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Timing of initial cereal exposure in infancy and risk of islet autoimmunity.

Abstract

CONTEXT

Dietary exposures in infancy have been implicated, albeit inconsistently, in the etiology of type 1 diabetes mellitus (DM).

OBJECTIVE

To examine the association between cereal exposures in the infant diet and appearance of islet autoimmunity (IA).

DESIGN

Birth cohort study conducted from 1994 to 2002 with a mean follow-up of 4 years.

SETTING

Newborn screening for HLA was done at St Joseph's Hospital in Denver, Colo. First-degree relatives of type 1 DM individuals were recruited from the Denver metropolitan area.

PARTICIPANTS

We enrolled 1183 children at increased type 1 DM risk, defined as either HLA genotype or having a first-degree relative with type 1 DM, at birth and followed them prospectively. We obtained exposure and outcome measures for 76% of enrolled children. Participants had variable lengths of follow-up (9 months to 9 years).

MAIN OUTCOME MEASURES

Blood draws for the detection of insulin autoantibody, glutamic acid decarboxylase autoantibody, or IA-2 autoantibody were performed at 9, 15, and 24 months and annually thereafter. Children with IA (n = 34) were defined as those testing positive for at least 1 of the autoantibodies on 2 or more consecutive visits and who tested positive or had diabetes on their most recent visit.

RESULTS

Children initially exposed to cereals between ages 0 and 3 months (hazard ratio [HR], 4.32; 95% confidence interval [CI], 2.0-9.35) and those who were exposed at 7 months or older (HR, 5.36; 95% CI, 2.08-13.8) had increased hazard of IA compared with those who were exposed during the fourth through sixth month, after adjustment for HLA genotype, family history of type 1 DM, ethnicity, and maternal age. In children who were positive for the HLA-DRB1*03/04,DQB8 genotype, adjusted HRs were 5.55 (95% CI, 1.92-16.03) and 12.53 (95% CI, 3.19-49.23) for initial cereal exposure between ages 0 to 3 months and at 7 months or older, respectively.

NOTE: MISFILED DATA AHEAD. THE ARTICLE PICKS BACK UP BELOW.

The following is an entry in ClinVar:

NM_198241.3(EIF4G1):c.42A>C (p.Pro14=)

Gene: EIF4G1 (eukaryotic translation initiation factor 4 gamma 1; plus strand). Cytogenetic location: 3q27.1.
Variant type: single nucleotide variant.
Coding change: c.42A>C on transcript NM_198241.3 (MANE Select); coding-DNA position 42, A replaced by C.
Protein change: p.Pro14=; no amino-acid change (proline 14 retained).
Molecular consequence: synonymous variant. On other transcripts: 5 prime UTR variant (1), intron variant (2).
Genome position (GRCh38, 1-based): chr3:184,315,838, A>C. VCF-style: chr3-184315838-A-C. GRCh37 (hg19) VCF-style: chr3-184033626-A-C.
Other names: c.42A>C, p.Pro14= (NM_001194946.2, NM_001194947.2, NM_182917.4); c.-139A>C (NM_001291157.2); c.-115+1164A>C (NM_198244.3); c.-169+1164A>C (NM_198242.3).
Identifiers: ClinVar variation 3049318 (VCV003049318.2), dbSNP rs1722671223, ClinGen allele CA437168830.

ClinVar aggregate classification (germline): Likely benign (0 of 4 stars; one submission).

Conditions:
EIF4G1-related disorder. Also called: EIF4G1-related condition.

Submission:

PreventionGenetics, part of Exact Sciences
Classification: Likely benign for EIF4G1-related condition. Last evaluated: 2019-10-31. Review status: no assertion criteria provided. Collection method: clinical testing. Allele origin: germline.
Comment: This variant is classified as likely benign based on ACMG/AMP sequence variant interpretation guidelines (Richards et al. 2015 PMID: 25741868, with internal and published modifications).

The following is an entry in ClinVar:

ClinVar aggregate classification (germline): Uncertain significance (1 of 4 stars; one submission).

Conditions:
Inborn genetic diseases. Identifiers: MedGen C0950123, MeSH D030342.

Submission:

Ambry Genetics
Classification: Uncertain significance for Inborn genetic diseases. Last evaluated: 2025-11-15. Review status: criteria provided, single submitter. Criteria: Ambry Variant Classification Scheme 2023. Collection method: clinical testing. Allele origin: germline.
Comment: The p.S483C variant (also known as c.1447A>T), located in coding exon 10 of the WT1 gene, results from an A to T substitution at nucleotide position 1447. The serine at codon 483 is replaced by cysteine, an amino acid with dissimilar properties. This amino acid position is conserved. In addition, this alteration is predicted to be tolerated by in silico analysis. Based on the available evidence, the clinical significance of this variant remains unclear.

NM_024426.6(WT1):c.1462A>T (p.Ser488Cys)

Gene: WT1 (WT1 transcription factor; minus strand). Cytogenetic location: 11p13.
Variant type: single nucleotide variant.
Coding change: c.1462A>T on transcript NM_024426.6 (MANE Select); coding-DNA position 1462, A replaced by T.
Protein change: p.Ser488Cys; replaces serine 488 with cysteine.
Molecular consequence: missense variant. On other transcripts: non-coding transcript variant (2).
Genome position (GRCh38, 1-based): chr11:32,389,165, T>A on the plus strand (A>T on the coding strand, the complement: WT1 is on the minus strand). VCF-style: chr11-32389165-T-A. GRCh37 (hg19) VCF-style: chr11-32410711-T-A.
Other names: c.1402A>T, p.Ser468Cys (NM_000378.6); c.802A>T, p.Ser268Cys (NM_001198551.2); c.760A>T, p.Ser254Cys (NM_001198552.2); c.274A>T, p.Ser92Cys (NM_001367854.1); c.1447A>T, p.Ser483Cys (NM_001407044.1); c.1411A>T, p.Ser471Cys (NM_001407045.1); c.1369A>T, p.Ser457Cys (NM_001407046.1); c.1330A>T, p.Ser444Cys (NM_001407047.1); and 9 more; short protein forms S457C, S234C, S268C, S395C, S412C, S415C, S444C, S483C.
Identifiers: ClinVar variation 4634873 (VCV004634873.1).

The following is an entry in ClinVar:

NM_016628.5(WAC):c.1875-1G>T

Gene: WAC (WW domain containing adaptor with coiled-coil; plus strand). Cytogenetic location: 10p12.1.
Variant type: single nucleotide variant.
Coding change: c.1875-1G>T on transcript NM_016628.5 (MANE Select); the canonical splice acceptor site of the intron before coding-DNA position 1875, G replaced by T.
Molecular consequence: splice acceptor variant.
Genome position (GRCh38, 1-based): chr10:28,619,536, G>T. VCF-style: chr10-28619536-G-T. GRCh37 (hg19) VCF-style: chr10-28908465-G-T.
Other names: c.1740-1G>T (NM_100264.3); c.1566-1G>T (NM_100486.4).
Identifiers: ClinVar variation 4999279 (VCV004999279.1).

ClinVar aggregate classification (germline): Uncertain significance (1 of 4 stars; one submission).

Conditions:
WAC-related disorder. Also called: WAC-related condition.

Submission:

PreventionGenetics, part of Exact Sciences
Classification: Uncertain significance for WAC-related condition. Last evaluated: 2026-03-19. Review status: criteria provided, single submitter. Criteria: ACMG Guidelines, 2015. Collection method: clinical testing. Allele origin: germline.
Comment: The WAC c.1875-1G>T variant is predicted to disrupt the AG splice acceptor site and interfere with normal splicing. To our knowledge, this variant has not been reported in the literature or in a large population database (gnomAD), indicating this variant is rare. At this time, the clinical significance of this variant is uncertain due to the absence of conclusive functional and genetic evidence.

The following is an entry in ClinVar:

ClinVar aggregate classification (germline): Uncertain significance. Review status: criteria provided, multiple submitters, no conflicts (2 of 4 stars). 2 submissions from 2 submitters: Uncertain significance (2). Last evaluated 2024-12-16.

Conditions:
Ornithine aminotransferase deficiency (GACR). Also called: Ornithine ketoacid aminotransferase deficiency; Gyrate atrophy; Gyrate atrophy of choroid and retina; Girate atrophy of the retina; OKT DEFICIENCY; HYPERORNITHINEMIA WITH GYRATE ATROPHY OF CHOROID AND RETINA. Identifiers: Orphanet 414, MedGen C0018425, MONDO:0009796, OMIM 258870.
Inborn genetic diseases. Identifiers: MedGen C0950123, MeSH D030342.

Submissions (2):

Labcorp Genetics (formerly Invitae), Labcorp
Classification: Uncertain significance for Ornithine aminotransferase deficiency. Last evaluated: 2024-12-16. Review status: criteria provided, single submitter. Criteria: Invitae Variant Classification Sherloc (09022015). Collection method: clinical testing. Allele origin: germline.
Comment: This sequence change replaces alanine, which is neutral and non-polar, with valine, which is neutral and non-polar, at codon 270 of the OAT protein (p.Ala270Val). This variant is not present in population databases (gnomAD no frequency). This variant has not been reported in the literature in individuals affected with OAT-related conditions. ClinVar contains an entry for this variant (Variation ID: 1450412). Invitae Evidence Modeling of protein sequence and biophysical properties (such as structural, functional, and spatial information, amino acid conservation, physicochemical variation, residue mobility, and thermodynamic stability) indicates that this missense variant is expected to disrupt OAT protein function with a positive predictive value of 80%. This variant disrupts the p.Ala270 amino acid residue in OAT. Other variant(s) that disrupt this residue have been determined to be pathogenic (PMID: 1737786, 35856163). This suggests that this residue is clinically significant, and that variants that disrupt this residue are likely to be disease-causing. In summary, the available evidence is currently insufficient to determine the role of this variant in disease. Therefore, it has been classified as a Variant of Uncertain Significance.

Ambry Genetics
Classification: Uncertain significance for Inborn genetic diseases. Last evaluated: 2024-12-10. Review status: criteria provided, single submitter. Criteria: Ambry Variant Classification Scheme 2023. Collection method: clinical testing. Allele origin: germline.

CONCLUSION

There may be a window of exposure to cereals in infancy outside which initial exposure increases IA risk in susceptible children.

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  • Authors+Show Affiliations

    ,

    Department of Preventive Medicine and Biometrics, University of Colorado Health Sciences Center, Denver 80262, USA. jill.norris@uchsc.edu

    , , , , ,

    Source

    JAMA 290:13 2003 Oct 01 pg 1713-20

    MeSH

    Animals
    Autoantibodies
    Autoimmunity
    Child
    Child, Preschool
    Cohort Studies
    Diabetes Mellitus, Type 1
    Edible Grain
    Genetic Predisposition to Disease
    Genotype
    Glutamate Decarboxylase
    HLA-DR Antigens
    HLA-DRB1 Chains
    Humans
    Infant
    Infant Food
    Infant Nutritional Physiological Phenomena
    Infant, Newborn
    Insulin Antibodies
    Islets of Langerhans
    Milk
    Proportional Hazards Models
    Risk Factors
    Time Factors

    Pub Type(s)

    Journal Article
    Research Support, U.S. Gov't, P.H.S.

    Language

    eng

    PubMed ID

    14519705

    Citation

    Norris, Jill M., et al. "Timing of Initial Cereal Exposure in Infancy and Risk of Islet Autoimmunity." JAMA, vol. 290, no. 13, 2003, pp. 1713-20.